Most of what we parents do is free and is expressed through our body language and our actions. Our kids are always watching us. Get going today and set up a family meeting and talk about chores and family fun. Remember to encourage their input and give them the opportunity to run the meeting.

Advertisements

Free kids from technology this summer

July 9, 2012
Kids can learn to go without technology during summer and any time. Give them opportunities to think , read and daydream

A group art project from http://www.beamcamp.com/ where the slogan is, “Kids making things happen.”

 

“We have a rule when our grandsons visit. No technology,” said my friend Carolyn about when the boys, ages 7 and 9, visit their grandmothers’ pond-side home. “They put the video games away for the week and find other things to do.”

The boys’ older sister and a friend came also came to visit the two grandmothers, Carolyn and her wife Carole. The teens were allowed to communicate by cell phone with friends back home, 200 miles away.

“The cell phone is such a big part of teenagers’ social connections,” said Carole. That’s a decent compromise, especially because the teens agreed to visit to grandmas’ house.

All four kids enjoyed old-fashioned pass times, like playing hide-and-go-seek with kids in the neighborhood, playing board games and splashing around in the pond.

The boys are normally glued to gaming consoles.

Some camps have a similar ban on video games, cell phones and portable devices. Technology is prohibited at  Beam Summer Camp in Strafford, NH, just east of Concord. The remote location and lack of plugs make technology use nearly impossible.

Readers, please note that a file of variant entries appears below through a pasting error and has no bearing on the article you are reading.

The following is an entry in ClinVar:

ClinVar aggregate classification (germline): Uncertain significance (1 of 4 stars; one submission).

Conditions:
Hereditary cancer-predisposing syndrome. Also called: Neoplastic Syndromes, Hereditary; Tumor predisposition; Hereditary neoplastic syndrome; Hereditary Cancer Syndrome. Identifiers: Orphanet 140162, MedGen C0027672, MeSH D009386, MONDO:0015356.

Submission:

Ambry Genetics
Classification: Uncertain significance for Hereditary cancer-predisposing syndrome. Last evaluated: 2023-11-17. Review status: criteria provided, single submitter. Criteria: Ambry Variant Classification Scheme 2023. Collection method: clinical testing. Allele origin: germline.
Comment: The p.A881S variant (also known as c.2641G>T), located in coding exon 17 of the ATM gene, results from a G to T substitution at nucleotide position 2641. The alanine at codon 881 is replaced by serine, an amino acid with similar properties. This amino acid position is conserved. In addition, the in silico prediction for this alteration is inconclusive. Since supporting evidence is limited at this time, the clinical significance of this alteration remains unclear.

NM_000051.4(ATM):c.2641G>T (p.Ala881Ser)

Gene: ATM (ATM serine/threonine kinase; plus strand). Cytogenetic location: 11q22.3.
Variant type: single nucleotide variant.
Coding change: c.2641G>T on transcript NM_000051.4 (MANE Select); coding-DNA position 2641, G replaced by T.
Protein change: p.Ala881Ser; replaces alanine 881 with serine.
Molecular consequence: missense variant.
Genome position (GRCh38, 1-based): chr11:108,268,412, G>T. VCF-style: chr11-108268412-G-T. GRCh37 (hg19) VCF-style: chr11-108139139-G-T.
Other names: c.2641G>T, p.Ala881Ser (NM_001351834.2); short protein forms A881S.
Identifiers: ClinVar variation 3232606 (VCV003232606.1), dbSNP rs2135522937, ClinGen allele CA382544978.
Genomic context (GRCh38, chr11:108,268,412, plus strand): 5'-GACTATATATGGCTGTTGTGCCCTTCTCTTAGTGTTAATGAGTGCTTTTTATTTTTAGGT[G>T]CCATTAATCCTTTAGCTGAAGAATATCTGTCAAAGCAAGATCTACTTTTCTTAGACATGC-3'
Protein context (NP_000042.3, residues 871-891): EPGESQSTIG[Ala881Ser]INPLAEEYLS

“I couldn’t get cell phone reception,” said my daughter Kristen, 24, who led two afternoon “domains” at the camp where students choose what project to work on every afternoon. Beam Summer Camp oozes creativity — without technology.

Some families have technology-free Sundays. What would happen at your home if everyone — parents included — took a break from technology for a set time each week?

How do you manage technology use in your family? Have you brought up the issue at family meetings and asked for input? Are TVs and computers in common areas of the home and not sequestered in bedrooms? Do your kids self-monitor agreements made or are you judge, jury and police officer?

When you shut down technology, be prepared to allow boredom, from which creativity emerges. Daydreaming, reading, and staring at a spider’s web calm the soul.

How chores & family meetings have changed everything

May 14, 2012
This young girl is showing the value of family chores. She is washing windows. This task gives her connection to family, self esteem and self-discpline, all of which cannot be bought at K-Mart or Wal-Mart. Yes, it takes more time for mom to involve the kids. Yes, the kids won't do as good as a job. Yes, it requires family meetings and encouragement. it's worth the investment in your family.

Love the action in this photo as well as the reflection in the windows. Appearances can deceive. This 9-year-old is gaining self-confidence, skill, self-discipline, self-esteem and connection to her family.